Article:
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Trojans know they have to hold on to ball to help stop Oregon's offense

USC quarterback Matt Barkley says the Trojans have to eliminate turnovers and penalties when they play host to No. 2 Oregon on Saturday. USC's top three tailbacks have all lost fumbles recently and Coach Lane Kiffin calls it 'discouraging.'

November 01, 2012|By Gary Klein
  • USC quarterback Matt Barkley, left, and receiver Robert Woods celebrate a touchdown against Colorado in the first quarter of the Trojans' 50-6 victory over the Buffaloes on Oct. 20, 2012.
USC quarterback Matt Barkley, left, and receiver Robert Woods celebrate… (Wally Skalij / Los Angeles…)

USC's defense won't be alone in trying to slow No. 2 Oregon's high-powered offense Saturday at the Coliseum.

The Trojans' offense also must play a part, quarterback Matt Barkley said.

"The one thing we do have to focus on is controlling the ball and eliminating turnovers and all these penalties to where we give Oregon the least amount of chances possible to score," Barkley said this week.

Barkley and receiver Marqise Lee are coming off record-setting performances in last week's 39-36 loss at Arizona. But Barkley had a pass intercepted and tailbacks Silas Redd and D.J. Morgan lost fumbles.

Redd, Morgan and senior tailback Curtis McNeal all have "given up the ball" this season, Coach Lane Kiffin said.

"It's very discouraging," Kiffin said, "and they've been momentum-changing turnovers where they've been really big deals."

Benching players who fumble is not a viable option, Kiffin said.

"It's hard to bench a guy for another guy," he said, "when you put that guy in and he fumbles as well."

McNeal, who did not make the trip to Arizona after suffering a concussion against Colorado, said the Trojans "don't have a fumbling issue" but acknowledged that there have been mishaps.

"Sometimes you get in the heat of the moment," he said, "and sometimes you don't do the fundamentals."

Redd, who has rushed for a team-high 640 yards and seven touchdowns, described his fumbles as "disgusting, to say the least."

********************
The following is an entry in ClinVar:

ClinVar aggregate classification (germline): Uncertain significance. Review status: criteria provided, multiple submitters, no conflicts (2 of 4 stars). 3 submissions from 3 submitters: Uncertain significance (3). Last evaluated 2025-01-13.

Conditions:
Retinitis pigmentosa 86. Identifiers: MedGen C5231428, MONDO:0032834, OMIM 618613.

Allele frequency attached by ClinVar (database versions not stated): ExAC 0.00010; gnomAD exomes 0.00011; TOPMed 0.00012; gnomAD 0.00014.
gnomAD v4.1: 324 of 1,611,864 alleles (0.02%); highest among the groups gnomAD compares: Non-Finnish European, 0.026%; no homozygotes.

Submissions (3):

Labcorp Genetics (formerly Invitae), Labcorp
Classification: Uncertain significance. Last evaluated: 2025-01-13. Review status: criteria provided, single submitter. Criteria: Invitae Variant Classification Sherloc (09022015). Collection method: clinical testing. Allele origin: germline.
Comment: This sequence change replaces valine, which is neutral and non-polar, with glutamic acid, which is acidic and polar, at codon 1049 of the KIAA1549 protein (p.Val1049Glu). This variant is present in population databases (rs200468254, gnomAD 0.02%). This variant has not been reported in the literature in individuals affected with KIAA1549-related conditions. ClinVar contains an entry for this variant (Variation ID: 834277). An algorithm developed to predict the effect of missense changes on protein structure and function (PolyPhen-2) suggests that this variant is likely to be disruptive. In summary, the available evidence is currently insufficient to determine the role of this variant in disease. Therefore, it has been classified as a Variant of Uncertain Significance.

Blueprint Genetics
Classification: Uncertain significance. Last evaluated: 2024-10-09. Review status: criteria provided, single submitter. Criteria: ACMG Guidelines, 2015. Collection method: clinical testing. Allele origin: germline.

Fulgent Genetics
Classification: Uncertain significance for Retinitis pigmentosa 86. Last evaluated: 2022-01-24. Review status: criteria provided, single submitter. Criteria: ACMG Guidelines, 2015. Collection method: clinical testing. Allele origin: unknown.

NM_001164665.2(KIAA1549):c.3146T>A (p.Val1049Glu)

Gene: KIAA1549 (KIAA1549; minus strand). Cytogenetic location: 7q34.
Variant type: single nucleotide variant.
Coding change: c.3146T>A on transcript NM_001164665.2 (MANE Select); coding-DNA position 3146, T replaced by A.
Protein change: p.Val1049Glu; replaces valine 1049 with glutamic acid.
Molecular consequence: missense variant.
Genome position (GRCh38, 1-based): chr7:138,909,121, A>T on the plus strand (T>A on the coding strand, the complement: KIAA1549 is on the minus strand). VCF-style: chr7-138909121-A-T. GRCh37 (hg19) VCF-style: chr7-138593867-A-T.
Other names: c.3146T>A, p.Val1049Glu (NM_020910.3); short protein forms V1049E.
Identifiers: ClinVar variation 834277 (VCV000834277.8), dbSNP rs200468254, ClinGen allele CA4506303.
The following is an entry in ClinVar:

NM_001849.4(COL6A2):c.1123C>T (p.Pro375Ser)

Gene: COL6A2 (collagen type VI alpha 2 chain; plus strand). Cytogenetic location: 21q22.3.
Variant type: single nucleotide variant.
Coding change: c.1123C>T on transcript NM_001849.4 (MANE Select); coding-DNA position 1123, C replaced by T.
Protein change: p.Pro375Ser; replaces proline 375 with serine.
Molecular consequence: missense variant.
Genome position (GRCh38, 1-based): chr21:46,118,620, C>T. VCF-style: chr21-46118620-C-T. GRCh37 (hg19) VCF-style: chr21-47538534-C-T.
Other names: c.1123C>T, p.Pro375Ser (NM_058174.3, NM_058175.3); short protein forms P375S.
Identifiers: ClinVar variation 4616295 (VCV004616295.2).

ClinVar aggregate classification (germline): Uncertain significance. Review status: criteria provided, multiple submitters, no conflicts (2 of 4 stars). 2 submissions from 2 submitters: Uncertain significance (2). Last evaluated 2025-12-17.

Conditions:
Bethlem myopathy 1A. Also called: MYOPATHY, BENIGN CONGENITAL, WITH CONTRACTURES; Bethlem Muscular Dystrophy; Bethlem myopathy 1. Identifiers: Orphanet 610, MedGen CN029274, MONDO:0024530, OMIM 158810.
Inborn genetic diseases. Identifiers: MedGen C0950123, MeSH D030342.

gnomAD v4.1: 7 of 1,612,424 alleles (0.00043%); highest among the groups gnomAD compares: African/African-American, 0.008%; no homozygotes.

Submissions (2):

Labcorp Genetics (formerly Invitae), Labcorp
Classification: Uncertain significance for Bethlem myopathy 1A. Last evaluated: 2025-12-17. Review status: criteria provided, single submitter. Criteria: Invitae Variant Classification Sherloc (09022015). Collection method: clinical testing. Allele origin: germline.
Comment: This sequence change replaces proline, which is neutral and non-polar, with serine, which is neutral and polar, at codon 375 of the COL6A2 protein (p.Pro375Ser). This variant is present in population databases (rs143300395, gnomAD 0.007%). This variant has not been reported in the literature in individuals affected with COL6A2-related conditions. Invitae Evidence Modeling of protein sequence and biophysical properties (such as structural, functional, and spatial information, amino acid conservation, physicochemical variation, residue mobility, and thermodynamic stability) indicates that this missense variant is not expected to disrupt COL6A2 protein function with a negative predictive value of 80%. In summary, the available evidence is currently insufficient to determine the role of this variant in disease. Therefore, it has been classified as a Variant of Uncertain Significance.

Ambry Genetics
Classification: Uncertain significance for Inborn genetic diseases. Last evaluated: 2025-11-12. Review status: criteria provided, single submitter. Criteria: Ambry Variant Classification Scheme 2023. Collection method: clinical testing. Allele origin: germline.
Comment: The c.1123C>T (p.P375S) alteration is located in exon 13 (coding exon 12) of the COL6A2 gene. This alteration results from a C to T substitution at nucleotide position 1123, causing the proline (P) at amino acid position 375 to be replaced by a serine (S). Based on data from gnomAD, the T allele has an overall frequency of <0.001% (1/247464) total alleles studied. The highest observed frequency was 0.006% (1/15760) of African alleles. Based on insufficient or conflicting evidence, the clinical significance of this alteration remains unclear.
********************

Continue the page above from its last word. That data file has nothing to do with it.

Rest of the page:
Running backs Coach Kennedy Polamalu agreed.

"I tell them, 'If you don't want that pressure, you should have played another position,'" he said.

Shooting aftermath

Several USC players attended the on-campus Halloween party where two former Southland high school players were wounded in a shooting, a person with knowledge of the situation said.

Geno Hall, the 2009 City Section player of the year at Crenshaw High, was critically injured Wednesday night in the incident that occurred about 11:45 p.m. outside the Ronald Tutor Campus Center. Former Crenshaw player Davonte Smith also was among the wounded. USC football players were downstairs in the building at the party and not in the vicinity of the incident, said the person, who requested anonymity and was not authorized to speak publicly about the situation.

Police kept partygoers at the scene until after 1:30 a.m., the person said.

Trojans players are not made available to the media on Thursdays.

Two players from Crenshaw High are on the Trojans' roster, sophomore offensive lineman Marcus Martin and third-year sophomore linebacker Hayes Pullard. Martin entered the practice-field facility in uniform Thursday and exited afterward with teammates. Pullard was absent because he was ill, Kiffin said.

Asked after the morning practice if USC players were involved or present at the party, Kiffin said, "What I know, they were not. But I really don't have enough facts on the situation to make any other comments about it. I think they're still gathering all the information, so I can't really talk any more about it just because of lack of information."

Asked if he would investigate further, he said, "We'll want to know all the information about it. We've been in meetings all morning, since 6 this morning. When the time comes, I'm sure that they'll inform me."

Quick hits

USC leads the series against Oregon, 38-18-2. ... USC will be trying for its 800th victory. The Trojans are 799-316-54 and rank ninth in all-time victories.

Twitter: @latimesklein

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